- The Senate has made a correct call on the loan request. The President’s plan seeks approval to borrow an amount greater than the 2016 budget, greater than our current foreign reserves and double the country’s current total debt stock. Such an ambitious borrowing plan must be well thought out, with detailed utilisation documented, proper scenario planning for repayment and other contingencies. It should not be a simple letter with vague proposals for utilisation of amounts that should carry this plan to the Senate. The Finance Minister, the Budget and Planning Minster and indeed the President, or his vice, should be making presentations to the Senate, showing all the details, and answering all the questions. Nigeria has borrowed before in the face of drastic drops in oil prices and it took two decades of careening debt servicing payments before debt forgiveness got the country out of the disaster. This must not be allowed to happen again.
- The AfDb loan is a welcome development. Budget performance numbers have not been released, but it is clear that we have had difficulty funding the 2016 budget. The major concern is this – will this loan fund the capital expenditure components of the budget, or will it be funnelled to recurrent expenditure? Added to that, the AfDB has tied disbursement of the second tranche to implementation of reforms. What are these reforms? The Executive has clearly made debt a key part of its budget financing strategy. However, this must be weighed against the ratio of debt servicing expense to government revenue.
- While we sympathise with Erisco Foods, it is important to let the market take its course. Erisco imports its raw materials for precisely the same reasons many Nigerians prefer to buy the imported products. What would have been expected was for Erisco to innovate and drive down costs in order to compete. We do not think Nigeria’s manufacturing sector should be hinged on the hopes of a protected domestic market where they can sell at above market prices. Erisco has made a move which it thinks is best for its business. We think that as long as the tomato paste is available in the market for Nigerians to buy at the best price, it is a win for all.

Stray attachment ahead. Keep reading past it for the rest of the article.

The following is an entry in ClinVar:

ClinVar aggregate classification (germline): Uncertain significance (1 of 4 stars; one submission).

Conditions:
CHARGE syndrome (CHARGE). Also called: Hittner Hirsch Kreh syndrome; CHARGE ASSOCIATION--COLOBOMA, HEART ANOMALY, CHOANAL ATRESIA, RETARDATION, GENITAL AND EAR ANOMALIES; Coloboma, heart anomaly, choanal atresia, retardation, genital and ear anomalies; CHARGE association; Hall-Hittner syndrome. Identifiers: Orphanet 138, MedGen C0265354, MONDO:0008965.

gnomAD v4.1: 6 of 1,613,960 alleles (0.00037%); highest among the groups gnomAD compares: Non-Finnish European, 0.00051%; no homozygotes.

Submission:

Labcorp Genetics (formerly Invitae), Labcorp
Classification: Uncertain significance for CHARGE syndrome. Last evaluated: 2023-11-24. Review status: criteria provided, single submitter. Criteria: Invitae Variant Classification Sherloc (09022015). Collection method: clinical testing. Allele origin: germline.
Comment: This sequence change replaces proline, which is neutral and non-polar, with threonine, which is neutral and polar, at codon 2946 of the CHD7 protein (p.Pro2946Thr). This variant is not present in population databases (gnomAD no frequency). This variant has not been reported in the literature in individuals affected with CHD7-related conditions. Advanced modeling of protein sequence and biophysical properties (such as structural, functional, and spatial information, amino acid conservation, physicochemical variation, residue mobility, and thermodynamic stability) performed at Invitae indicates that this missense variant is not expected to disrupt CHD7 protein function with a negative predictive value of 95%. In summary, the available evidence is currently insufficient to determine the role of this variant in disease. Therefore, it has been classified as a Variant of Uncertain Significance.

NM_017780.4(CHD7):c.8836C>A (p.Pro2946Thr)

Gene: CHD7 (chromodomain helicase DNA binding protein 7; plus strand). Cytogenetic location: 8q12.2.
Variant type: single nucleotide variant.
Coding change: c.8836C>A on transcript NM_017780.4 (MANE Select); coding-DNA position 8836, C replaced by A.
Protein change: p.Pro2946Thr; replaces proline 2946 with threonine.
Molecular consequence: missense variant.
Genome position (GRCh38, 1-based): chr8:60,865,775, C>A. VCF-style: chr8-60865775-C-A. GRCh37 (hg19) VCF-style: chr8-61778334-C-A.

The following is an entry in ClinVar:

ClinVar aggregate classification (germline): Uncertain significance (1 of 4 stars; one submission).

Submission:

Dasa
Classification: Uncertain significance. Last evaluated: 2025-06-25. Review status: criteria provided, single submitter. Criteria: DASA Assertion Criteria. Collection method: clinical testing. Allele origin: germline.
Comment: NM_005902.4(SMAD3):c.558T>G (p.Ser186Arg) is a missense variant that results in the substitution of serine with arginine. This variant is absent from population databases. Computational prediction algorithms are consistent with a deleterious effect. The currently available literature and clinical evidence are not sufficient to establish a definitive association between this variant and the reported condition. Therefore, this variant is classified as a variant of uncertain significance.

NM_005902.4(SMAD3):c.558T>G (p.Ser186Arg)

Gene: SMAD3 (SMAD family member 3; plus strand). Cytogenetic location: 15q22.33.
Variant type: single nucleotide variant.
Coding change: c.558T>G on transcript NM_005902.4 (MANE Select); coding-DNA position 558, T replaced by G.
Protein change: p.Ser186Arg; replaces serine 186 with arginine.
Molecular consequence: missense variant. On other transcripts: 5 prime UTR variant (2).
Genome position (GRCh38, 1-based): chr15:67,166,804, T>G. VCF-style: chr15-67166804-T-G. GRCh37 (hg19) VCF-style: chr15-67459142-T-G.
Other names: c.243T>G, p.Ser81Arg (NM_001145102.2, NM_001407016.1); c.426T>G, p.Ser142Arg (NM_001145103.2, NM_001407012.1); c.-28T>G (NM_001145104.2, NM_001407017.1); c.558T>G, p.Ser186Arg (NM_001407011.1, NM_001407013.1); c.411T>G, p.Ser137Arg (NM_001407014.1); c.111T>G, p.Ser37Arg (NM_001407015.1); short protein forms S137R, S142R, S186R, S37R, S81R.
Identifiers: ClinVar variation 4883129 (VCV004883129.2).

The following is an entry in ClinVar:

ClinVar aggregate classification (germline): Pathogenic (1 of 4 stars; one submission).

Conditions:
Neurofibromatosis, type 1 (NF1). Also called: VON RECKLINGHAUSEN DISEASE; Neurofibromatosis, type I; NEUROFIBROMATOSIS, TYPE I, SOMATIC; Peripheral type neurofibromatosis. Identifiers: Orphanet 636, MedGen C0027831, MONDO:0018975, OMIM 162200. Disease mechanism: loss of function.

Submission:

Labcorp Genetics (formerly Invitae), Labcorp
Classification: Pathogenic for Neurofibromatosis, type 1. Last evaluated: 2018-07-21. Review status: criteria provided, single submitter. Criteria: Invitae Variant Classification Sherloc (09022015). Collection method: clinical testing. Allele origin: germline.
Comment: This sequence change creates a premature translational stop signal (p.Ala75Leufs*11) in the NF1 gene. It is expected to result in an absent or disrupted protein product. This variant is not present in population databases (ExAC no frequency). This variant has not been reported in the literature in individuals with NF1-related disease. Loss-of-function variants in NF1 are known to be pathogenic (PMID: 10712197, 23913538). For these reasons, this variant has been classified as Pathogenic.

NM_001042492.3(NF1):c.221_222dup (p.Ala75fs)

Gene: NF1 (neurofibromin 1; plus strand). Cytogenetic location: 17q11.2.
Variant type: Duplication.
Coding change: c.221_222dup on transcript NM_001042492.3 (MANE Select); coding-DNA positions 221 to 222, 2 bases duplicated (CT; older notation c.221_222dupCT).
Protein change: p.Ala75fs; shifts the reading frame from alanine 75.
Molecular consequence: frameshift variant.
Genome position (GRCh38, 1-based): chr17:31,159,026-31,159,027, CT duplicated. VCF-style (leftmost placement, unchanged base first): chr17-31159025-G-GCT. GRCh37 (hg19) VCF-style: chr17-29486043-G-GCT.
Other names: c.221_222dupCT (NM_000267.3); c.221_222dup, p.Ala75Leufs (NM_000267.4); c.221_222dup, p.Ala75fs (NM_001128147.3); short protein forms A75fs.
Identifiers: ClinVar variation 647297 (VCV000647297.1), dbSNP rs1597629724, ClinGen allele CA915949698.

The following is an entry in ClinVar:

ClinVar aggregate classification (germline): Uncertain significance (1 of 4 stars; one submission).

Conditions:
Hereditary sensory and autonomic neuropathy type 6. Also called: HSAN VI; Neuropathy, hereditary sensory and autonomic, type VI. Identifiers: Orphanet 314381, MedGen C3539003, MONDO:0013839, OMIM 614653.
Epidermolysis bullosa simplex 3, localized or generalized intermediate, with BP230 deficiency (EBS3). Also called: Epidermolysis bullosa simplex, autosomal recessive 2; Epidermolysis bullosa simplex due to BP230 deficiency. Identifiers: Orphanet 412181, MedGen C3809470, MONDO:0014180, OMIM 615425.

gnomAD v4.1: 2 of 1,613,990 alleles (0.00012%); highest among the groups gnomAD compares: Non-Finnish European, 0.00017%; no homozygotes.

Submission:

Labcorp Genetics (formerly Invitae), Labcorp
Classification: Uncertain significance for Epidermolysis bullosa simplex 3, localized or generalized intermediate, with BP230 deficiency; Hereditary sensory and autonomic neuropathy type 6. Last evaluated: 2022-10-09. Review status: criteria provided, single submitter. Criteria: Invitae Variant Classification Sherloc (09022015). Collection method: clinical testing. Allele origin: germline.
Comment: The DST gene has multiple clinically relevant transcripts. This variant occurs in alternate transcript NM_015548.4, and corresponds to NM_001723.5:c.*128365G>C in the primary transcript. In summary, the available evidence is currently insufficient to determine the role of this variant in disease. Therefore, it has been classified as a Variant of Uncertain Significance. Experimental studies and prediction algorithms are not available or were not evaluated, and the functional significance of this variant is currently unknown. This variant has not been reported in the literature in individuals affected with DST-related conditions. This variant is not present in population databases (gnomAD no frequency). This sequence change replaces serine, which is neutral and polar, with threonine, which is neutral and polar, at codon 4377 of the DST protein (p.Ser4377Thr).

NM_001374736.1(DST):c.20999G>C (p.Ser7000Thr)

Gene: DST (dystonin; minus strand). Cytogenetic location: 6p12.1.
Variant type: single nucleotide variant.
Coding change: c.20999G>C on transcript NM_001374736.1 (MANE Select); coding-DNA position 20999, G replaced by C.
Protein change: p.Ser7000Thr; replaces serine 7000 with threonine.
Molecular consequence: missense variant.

- It may not be Iraq, Afghanistan or Syria but Nigeria is contributing to the migrant crisis in Europe at a frightening pace. The 2016 figures, which will surely break the record set only last year, represent a 2712% increase from 2012, when only 800 Nigerians crossed the Mediterranean into Europe, according to EU data. At current rates, more Nigerians illegally get to Europe in two weeks than in the whole of 2012, a situation exacerbated by challenging economic conditions and rising instability in several parts of the country. We believe it is the time for the Nigerian government, especially the interior and foreign affairs ministries, to address this issue from a policy-led and pragmatic framework. Surely it must worry them that Nigeria was the eighth largest source of asylum seekers to Europe in all of 2015.
- The latest developments in Ekiti with respect to the herdsmen issue are a welcome breath of fresh air. Governor Fayose has taken an approach that is principle based irrespective of ethnicity, and there have at least been verbal expressions of commitment towards forging a path to reconciliation. The embers of reconciliation were also present in Kaduna where the military reportedly brokered an accord between herdsmen and local rulers of several communities in southern Kaduna that bore the brunt of herdsmen attacks last month. Unfortunately, there were reports of gunshot exchanges between herdsmen and youths in Umunor, Ndokwa East Local Government Area of Delta State. While we hope that the situation in Delta State does not deteriorate, and we welcome the developments in Ekiti and Kaduna, an overarching national strategy spearheaded by the federal government could not be more imperative.